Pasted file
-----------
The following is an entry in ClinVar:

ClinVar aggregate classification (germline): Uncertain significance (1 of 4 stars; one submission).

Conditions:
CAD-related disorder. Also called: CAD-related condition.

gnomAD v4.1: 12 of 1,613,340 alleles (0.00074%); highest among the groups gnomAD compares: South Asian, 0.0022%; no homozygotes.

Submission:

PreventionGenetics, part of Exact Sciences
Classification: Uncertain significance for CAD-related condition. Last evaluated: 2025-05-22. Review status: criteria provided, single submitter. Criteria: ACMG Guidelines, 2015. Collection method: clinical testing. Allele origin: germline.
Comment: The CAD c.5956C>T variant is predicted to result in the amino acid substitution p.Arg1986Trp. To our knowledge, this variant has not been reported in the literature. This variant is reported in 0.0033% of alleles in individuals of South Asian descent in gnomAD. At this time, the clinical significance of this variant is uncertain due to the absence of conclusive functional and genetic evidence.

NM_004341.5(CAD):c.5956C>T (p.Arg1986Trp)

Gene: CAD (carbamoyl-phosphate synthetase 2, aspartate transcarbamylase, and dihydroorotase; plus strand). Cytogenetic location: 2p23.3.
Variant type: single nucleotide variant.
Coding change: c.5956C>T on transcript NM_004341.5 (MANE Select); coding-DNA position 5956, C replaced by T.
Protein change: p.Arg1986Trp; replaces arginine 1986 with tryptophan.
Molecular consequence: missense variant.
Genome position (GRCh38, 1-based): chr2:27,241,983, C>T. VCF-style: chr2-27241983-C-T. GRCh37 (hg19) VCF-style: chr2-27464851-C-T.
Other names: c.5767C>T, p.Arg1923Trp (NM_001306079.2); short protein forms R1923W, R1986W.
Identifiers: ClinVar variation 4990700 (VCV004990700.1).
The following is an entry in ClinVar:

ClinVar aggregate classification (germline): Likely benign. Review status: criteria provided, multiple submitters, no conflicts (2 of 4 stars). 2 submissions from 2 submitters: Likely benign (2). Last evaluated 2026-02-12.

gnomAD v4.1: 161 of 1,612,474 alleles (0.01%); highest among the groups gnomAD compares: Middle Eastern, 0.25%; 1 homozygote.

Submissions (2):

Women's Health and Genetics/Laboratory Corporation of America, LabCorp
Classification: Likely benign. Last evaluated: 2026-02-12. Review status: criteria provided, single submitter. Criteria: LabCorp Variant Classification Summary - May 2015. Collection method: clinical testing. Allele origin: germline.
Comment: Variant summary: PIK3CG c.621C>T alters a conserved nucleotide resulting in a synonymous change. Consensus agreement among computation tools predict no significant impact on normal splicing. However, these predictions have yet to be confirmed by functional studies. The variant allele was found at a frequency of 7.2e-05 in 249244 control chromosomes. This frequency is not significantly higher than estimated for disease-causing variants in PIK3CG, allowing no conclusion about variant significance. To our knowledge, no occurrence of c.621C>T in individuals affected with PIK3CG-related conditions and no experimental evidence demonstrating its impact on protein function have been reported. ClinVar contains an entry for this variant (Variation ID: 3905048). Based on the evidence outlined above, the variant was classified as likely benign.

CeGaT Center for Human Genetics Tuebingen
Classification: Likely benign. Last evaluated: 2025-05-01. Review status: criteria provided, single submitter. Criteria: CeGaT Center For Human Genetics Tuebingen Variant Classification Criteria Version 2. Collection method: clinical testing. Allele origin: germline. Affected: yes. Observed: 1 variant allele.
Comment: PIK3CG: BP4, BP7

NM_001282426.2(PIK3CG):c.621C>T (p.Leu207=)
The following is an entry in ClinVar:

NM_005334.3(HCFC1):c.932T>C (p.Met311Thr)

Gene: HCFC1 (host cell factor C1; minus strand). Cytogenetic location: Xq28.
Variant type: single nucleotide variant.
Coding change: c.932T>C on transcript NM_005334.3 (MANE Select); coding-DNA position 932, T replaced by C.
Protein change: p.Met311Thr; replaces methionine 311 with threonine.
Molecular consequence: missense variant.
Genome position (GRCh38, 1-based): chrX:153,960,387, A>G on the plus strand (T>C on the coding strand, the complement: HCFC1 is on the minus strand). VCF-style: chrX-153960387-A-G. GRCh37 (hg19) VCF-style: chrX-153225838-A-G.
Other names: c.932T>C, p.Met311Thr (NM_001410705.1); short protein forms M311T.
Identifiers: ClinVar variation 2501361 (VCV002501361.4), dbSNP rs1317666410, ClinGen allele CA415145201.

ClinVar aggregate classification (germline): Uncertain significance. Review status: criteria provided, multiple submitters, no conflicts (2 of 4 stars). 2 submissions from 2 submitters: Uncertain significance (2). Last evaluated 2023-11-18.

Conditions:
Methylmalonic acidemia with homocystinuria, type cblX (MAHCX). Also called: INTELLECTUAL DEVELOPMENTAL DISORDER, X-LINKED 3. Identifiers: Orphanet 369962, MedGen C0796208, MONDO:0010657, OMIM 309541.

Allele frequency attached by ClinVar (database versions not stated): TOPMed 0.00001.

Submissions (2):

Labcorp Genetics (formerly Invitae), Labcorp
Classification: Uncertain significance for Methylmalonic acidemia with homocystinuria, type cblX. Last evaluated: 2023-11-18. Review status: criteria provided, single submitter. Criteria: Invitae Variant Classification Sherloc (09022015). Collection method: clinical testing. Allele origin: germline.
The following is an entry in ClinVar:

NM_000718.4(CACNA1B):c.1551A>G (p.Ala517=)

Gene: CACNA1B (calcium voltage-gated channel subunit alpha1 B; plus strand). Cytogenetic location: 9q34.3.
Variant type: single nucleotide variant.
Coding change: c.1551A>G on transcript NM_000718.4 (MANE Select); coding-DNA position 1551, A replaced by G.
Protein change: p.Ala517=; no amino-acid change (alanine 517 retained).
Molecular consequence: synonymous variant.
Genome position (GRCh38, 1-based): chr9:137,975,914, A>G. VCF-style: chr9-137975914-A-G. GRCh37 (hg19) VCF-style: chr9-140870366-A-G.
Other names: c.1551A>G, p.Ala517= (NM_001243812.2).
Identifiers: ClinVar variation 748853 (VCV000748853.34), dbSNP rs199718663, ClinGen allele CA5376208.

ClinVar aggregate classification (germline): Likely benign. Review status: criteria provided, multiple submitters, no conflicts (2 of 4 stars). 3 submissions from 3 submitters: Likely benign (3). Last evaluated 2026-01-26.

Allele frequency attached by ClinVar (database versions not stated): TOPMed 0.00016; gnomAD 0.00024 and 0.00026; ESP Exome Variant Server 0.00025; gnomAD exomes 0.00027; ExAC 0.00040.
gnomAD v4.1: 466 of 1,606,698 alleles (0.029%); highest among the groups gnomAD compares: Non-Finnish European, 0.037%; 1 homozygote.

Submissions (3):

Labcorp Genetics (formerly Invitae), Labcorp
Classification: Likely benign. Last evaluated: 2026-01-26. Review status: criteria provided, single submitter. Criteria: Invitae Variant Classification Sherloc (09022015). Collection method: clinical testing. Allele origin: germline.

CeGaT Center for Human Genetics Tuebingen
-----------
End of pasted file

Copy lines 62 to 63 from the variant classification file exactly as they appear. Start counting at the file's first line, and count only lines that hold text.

Classification: Likely benign. Last evaluated: 2026-01-26. Review status: criteria provided, single submitter. Criteria: Invitae Variant Classification Sherloc (09022015). Collection method: clinical testing. Allele origin: germline.

CeGaT Center for Human Genetics Tuebingen